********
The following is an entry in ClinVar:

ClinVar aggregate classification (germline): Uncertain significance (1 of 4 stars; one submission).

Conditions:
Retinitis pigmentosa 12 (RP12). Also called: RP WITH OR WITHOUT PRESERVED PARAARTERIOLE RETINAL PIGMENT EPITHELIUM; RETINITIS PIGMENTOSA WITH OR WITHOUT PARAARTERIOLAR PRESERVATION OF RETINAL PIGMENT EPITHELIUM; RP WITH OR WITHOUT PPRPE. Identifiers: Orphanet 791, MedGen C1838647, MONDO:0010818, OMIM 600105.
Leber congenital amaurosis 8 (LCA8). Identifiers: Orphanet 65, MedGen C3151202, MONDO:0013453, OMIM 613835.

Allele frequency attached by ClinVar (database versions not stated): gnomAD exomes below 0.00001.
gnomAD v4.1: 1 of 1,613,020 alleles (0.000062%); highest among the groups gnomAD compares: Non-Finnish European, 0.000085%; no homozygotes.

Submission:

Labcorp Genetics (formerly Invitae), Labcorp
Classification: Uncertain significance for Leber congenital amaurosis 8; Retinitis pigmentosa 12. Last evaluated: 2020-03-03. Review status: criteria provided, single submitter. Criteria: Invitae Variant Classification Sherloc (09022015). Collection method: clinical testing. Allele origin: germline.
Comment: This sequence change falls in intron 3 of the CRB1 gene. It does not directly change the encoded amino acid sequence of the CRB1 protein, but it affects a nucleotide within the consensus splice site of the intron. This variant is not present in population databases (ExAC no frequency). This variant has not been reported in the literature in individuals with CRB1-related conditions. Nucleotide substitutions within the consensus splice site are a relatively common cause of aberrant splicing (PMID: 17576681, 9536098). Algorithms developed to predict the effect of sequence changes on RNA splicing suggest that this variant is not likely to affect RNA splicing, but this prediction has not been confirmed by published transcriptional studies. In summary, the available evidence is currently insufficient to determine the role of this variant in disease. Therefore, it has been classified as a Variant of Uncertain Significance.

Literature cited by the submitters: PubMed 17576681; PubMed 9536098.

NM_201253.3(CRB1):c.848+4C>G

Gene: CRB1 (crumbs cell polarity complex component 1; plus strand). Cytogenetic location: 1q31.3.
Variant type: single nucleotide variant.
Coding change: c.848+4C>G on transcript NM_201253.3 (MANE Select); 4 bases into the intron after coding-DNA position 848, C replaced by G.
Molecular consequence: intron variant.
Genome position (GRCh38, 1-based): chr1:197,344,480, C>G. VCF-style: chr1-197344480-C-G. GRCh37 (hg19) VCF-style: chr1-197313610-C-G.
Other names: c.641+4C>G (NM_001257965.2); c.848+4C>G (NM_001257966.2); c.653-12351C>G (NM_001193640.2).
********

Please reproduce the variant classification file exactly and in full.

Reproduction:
The following is an entry in ClinVar:

ClinVar aggregate classification (germline): Uncertain significance (1 of 4 stars; one submission).

Conditions:
Retinitis pigmentosa 12 (RP12). Also called: RP WITH OR WITHOUT PRESERVED PARAARTERIOLE RETINAL PIGMENT EPITHELIUM; RETINITIS PIGMENTOSA WITH OR WITHOUT PARAARTERIOLAR PRESERVATION OF RETINAL PIGMENT EPITHELIUM; RP WITH OR WITHOUT PPRPE. Identifiers: Orphanet 791, MedGen C1838647, MONDO:0010818, OMIM 600105.
Leber congenital amaurosis 8 (LCA8). Identifiers: Orphanet 65, MedGen C3151202, MONDO:0013453, OMIM 613835.

Allele frequency attached by ClinVar (database versions not stated): gnomAD exomes below 0.00001.
gnomAD v4.1: 1 of 1,613,020 alleles (0.000062%); highest among the groups gnomAD compares: Non-Finnish European, 0.000085%; no homozygotes.

Submission:

Labcorp Genetics (formerly Invitae), Labcorp
Classification: Uncertain significance for Leber congenital amaurosis 8; Retinitis pigmentosa 12. Last evaluated: 2020-03-03. Review status: criteria provided, single submitter. Criteria: Invitae Variant Classification Sherloc (09022015). Collection method: clinical testing. Allele origin: germline.
Comment: This sequence change falls in intron 3 of the CRB1 gene. It does not directly change the encoded amino acid sequence of the CRB1 protein, but it affects a nucleotide within the consensus splice site of the intron. This variant is not present in population databases (ExAC no frequency). This variant has not been reported in the literature in individuals with CRB1-related conditions. Nucleotide substitutions within the consensus splice site are a relatively common cause of aberrant splicing (PMID: 17576681, 9536098). Algorithms developed to predict the effect of sequence changes on RNA splicing suggest that this variant is not likely to affect RNA splicing, but this prediction has not been confirmed by published transcriptional studies. In summary, the available evidence is currently insufficient to determine the role of this variant in disease. Therefore, it has been classified as a Variant of Uncertain Significance.

Literature cited by the submitters: PubMed 17576681; PubMed 9536098.

NM_201253.3(CRB1):c.848+4C>G

Gene: CRB1 (crumbs cell polarity complex component 1; plus strand). Cytogenetic location: 1q31.3.
Variant type: single nucleotide variant.
Coding change: c.848+4C>G on transcript NM_201253.3 (MANE Select); 4 bases into the intron after coding-DNA position 848, C replaced by G.
Molecular consequence: intron variant.
Genome position (GRCh38, 1-based): chr1:197,344,480, C>G. VCF-style: chr1-197344480-C-G. GRCh37 (hg19) VCF-style: chr1-197313610-C-G.
Other names: c.641+4C>G (NM_001257965.2); c.848+4C>G (NM_001257966.2); c.653-12351C>G (NM_001193640.2).